With the Galaxy Light, Samsung is proving that it can scale its smartphone design and production costs. After hitting home runs with the Galaxy S III, Galaxy S4, and Galaxy Note 3, Samsung is bringing some of its most noticeable aesthetics and features from its high-end flagships to a more affordable and pocket-sized package on T-Mobile USA’s 4G LTE network. At $270, the Galaxy Light is light on the wallet, but high on connectivity options, giving you a balanced experience of features and pricing.
Samsung Galaxy Light Specs
Display: 480 X 800 pixels
Display Size: 4 inches
Display Type: TFT LCD with strengthened glass
Processor: 1.4 GHz quad-core Samsung CPU
RAM: 1 GB
MicroSD: Yes > Up to 64GB
Battery Capacity: 1800mAh
Rear-Facing Camera: 5MP
Front-Facing Camera: VGA
Dimensions: 122 x 63 x 10.3 mm
Industrial Design: Good
With curved corners and a bulbous back with faux brushed metal texture, the Galaxy Light looks like a shrunken down Galaxy S III smartphone. In the hands, the phone’s curves, plastic build, and compact design reminds us a lot of Apple’s iPhone 3G/3GS series, which isn’t a bad thing as both devices despite being light have a reassuring weight to them and are really comfortable to hold.
Unlike the newer Galaxy devices that make use of a faux leather material, the fake metal of the Galaxy Light is actually a highly glossy plastic finish, meaning that the Galaxy Light will continue to attract fingerprints. Given that the Galaxy Light is aimed at the entry-level and mid-range smartphone buyer, the absence of a non-premium metal shell isn’t too jarring in this segment.
The compact size of the device gives the device a sense of heft to it, despite its small size, lending a solid feel in the hands.
The device has similar buttons and layout as a flagship Galaxy series smartphone. As is typical of Samsung phones, you have the volume keys on the left spine of the device, the power key on the right, and a center home button on the front sitting just below the 4-inch WVGA display. To the left of the home button is a capacitive menu key and to the right of the hardware button is the back button, both of which disappear when you’re not using them to make for a cleaner appearance.
On the back, the faux metal back cover is highlighted in a mocha grey color. Up top, a 5-megapixel camera and single LED flash highlight the removable back battery cover. Towards the bottom is the loud speaker, which could be used for speaker phone calls.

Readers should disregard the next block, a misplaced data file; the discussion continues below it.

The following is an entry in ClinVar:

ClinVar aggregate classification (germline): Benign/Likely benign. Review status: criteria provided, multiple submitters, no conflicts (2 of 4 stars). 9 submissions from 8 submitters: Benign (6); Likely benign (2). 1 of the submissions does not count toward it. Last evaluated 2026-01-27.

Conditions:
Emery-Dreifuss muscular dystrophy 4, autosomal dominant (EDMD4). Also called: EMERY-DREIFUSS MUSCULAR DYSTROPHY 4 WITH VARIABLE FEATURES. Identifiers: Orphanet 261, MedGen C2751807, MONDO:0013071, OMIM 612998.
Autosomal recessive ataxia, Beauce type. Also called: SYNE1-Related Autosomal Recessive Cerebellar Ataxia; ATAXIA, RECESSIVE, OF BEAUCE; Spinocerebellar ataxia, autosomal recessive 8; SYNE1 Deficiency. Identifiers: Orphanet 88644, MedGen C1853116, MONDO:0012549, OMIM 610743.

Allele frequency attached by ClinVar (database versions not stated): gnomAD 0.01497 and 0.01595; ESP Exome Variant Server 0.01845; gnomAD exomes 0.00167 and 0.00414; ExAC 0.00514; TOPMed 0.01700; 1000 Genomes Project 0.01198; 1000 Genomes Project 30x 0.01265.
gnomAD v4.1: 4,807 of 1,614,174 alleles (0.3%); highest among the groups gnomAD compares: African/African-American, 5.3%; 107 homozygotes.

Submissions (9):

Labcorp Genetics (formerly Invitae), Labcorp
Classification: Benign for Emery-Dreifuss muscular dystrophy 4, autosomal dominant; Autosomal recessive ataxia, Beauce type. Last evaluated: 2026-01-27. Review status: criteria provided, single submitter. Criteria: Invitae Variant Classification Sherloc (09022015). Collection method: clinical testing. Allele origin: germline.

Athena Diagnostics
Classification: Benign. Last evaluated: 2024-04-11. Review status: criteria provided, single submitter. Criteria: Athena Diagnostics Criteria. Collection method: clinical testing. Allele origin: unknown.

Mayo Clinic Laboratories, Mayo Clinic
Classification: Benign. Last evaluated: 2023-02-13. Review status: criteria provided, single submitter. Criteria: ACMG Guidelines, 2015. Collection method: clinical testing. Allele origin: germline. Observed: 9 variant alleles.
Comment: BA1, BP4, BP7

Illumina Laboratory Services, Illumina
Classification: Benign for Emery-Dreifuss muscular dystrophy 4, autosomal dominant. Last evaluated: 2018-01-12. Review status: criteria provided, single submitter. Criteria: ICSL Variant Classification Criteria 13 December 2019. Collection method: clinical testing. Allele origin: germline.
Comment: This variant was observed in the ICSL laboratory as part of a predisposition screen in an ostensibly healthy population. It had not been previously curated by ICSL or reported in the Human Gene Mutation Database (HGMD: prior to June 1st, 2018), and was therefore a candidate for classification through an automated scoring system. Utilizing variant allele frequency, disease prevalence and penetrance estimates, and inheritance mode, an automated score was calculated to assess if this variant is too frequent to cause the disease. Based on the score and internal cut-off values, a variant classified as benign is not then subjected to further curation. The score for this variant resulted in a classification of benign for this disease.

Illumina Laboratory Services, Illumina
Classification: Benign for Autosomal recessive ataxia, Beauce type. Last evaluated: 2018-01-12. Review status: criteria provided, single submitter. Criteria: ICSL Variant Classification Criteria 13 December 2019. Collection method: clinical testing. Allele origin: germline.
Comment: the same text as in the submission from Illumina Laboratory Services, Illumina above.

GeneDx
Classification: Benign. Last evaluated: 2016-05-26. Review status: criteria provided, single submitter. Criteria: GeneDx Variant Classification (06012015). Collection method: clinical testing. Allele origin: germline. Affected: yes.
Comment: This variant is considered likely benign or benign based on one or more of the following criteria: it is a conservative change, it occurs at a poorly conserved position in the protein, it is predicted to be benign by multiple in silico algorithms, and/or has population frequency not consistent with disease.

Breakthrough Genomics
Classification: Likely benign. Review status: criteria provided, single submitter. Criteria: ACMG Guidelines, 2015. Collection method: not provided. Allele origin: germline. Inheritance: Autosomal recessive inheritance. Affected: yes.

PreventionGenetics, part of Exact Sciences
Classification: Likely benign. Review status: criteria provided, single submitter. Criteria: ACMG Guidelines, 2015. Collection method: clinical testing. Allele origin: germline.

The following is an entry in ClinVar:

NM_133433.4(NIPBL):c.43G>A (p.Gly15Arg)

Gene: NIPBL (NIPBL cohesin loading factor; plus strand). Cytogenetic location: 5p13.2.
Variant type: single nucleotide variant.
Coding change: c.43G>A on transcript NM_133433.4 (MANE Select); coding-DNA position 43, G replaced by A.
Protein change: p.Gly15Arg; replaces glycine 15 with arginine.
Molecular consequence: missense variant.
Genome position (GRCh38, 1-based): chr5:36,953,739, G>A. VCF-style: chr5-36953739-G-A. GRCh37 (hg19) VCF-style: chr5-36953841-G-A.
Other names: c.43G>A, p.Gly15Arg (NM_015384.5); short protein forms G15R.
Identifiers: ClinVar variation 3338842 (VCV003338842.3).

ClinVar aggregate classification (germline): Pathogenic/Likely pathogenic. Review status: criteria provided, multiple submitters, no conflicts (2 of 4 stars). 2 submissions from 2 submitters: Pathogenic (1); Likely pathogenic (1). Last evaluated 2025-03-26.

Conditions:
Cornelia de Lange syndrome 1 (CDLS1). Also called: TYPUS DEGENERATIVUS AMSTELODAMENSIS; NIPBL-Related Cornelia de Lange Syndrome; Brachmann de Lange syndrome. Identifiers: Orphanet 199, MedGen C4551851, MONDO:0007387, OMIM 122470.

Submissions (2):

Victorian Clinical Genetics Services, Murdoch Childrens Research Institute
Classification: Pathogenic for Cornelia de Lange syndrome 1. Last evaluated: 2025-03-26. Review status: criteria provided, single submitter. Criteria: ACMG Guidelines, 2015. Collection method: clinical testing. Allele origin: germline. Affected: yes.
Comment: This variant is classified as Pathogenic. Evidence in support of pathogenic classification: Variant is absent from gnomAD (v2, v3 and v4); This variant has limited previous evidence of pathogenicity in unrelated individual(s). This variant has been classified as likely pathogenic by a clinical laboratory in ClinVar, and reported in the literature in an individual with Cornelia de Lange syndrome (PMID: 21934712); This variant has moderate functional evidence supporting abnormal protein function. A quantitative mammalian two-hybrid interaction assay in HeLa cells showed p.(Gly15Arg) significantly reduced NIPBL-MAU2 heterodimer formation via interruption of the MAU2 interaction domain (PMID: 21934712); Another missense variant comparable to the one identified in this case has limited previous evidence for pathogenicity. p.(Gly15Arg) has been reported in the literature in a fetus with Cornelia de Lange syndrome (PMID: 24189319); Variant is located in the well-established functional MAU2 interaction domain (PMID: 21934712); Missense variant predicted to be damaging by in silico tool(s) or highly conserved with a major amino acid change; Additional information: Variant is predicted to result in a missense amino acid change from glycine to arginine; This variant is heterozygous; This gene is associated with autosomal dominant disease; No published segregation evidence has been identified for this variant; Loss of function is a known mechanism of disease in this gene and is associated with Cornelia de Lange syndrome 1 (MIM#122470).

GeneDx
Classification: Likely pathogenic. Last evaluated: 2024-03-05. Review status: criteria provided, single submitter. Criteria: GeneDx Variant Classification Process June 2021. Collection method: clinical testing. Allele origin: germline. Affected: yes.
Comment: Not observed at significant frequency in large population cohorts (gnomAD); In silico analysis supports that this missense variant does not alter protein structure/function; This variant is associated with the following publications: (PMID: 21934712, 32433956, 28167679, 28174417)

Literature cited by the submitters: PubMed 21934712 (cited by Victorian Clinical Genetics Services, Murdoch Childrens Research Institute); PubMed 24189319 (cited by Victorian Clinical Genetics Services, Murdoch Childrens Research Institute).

On the top of the device, you have the 3.5 mm headphone jack and a micro USB charging port graces the center bottom of the Galaxy Light.
The Galaxy Light is a phone that’s easily usable in one-hand thanks to its more compact 4-inch form factor, a rarity in the age where smartphones are taking on phablet-sized dimensions with displays that start at 5 inches. However, the problem with this is that things start to appear cramped when you get into this range.
With a display resolution of 480 X 800 pixels, things still remain relatively sharp, though you won’t find the pixel density of flagship devices. At 223 ppi, colors were bright and vivid on the Galaxy Light and the resolution doesn’t look bad on a phone this small. Users will also be pleased with the wide viewing angles on the Galaxy Light as well.
The downside with the display is that the keyboard feels cramped when you’re poking at letters on the screen, although those who use Samsung’s built-in swipeable will be able to connect letters more efficiently with shorter screen travel.
The upside is that the device—with its soft curves—is comfortable enough to use with just one hand and the smaller 4-inch screen means that you can reach the furthest corners of the display with ease using your thumb while you’re resting the device in the palm of the same hand.
With the Galaxy Light, don’t expect camera performance to match or rival those of high-end flagships. Samsung isn’t cramming any of the fancy ISOCELL camera technology from the Galaxy S5, and the video capture is limited to 720p on the rear and a measly 0.3-megapixel camera that records video in VGA resolution through the front shooter. Needless to say, the Galaxy Light isn’t the smartphone to get for selfies, but its rear camera will do fine in a pinch. If you are curious about what ISOCELL is, watch this:
Outdoors. In use, images captured with the 5-megapixel rear camera in normal light resulted in good quality photos, though colors don’t appear as vivid in our photos as they look in real life. You also won’t get quite the same retention of details in your shots, though considering most users will primarily be looking at photos on the 4-inch WVGA display this shouldn’t be a big deal unless you intend on cropping in or zooming in on your photos, in which case you will get a lot of noise and grain.